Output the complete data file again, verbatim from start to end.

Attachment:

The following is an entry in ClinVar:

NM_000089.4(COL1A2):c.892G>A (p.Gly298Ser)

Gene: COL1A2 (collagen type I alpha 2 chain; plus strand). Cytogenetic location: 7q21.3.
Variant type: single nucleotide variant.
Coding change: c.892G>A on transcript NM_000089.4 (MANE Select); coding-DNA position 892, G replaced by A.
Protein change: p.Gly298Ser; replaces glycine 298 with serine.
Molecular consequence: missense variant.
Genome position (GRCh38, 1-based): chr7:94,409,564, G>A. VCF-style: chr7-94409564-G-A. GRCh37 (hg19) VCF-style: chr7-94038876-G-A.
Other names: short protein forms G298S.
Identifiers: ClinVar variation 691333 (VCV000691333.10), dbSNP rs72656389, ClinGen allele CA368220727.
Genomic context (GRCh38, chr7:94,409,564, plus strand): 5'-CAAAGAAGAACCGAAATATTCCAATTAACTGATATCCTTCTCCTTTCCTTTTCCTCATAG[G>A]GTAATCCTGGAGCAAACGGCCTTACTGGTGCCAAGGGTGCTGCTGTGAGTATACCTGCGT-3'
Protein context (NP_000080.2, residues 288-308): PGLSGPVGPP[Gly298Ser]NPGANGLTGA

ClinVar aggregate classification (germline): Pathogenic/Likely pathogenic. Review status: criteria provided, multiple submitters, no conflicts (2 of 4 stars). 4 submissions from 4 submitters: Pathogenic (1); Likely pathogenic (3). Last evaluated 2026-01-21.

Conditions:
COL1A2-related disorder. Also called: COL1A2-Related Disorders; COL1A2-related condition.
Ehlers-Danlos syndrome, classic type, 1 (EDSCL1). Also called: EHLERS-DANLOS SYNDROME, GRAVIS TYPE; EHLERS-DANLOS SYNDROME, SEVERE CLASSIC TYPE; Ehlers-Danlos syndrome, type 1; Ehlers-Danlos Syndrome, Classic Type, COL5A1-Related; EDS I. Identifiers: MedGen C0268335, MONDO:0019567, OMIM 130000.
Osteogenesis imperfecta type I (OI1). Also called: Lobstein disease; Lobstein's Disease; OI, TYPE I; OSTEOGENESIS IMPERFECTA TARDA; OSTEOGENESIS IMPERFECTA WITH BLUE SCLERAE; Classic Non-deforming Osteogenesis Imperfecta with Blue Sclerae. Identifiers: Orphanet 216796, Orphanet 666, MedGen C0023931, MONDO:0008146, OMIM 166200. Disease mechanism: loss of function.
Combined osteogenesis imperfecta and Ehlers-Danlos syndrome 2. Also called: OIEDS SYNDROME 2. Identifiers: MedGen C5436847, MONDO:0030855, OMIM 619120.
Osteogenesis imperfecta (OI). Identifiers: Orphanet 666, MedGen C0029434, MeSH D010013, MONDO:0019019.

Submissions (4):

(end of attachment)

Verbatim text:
The following is an entry in ClinVar:

NM_000089.4(COL1A2):c.892G>A (p.Gly298Ser)

Gene: COL1A2 (collagen type I alpha 2 chain; plus strand). Cytogenetic location: 7q21.3.
Variant type: single nucleotide variant.
Coding change: c.892G>A on transcript NM_000089.4 (MANE Select); coding-DNA position 892, G replaced by A.
Protein change: p.Gly298Ser; replaces glycine 298 with serine.
Molecular consequence: missense variant.
Genome position (GRCh38, 1-based): chr7:94,409,564, G>A. VCF-style: chr7-94409564-G-A. GRCh37 (hg19) VCF-style: chr7-94038876-G-A.
Other names: short protein forms G298S.
Identifiers: ClinVar variation 691333 (VCV000691333.10), dbSNP rs72656389, ClinGen allele CA368220727.
Genomic context (GRCh38, chr7:94,409,564, plus strand): 5'-CAAAGAAGAACCGAAATATTCCAATTAACTGATATCCTTCTCCTTTCCTTTTCCTCATAG[G>A]GTAATCCTGGAGCAAACGGCCTTACTGGTGCCAAGGGTGCTGCTGTGAGTATACCTGCGT-3'
Protein context (NP_000080.2, residues 288-308): PGLSGPVGPP[Gly298Ser]NPGANGLTGA

ClinVar aggregate classification (germline): Pathogenic/Likely pathogenic. Review status: criteria provided, multiple submitters, no conflicts (2 of 4 stars). 4 submissions from 4 submitters: Pathogenic (1); Likely pathogenic (3). Last evaluated 2026-01-21.

Conditions:
COL1A2-related disorder. Also called: COL1A2-Related Disorders; COL1A2-related condition.
Ehlers-Danlos syndrome, classic type, 1 (EDSCL1). Also called: EHLERS-DANLOS SYNDROME, GRAVIS TYPE; EHLERS-DANLOS SYNDROME, SEVERE CLASSIC TYPE; Ehlers-Danlos syndrome, type 1; Ehlers-Danlos Syndrome, Classic Type, COL5A1-Related; EDS I. Identifiers: MedGen C0268335, MONDO:0019567, OMIM 130000.
Osteogenesis imperfecta type I (OI1). Also called: Lobstein disease; Lobstein's Disease; OI, TYPE I; OSTEOGENESIS IMPERFECTA TARDA; OSTEOGENESIS IMPERFECTA WITH BLUE SCLERAE; Classic Non-deforming Osteogenesis Imperfecta with Blue Sclerae. Identifiers: Orphanet 216796, Orphanet 666, MedGen C0023931, MONDO:0008146, OMIM 166200. Disease mechanism: loss of function.
Combined osteogenesis imperfecta and Ehlers-Danlos syndrome 2. Also called: OIEDS SYNDROME 2. Identifiers: MedGen C5436847, MONDO:0030855, OMIM 619120.
Osteogenesis imperfecta (OI). Identifiers: Orphanet 666, MedGen C0029434, MeSH D010013, MONDO:0019019.

Submissions (4):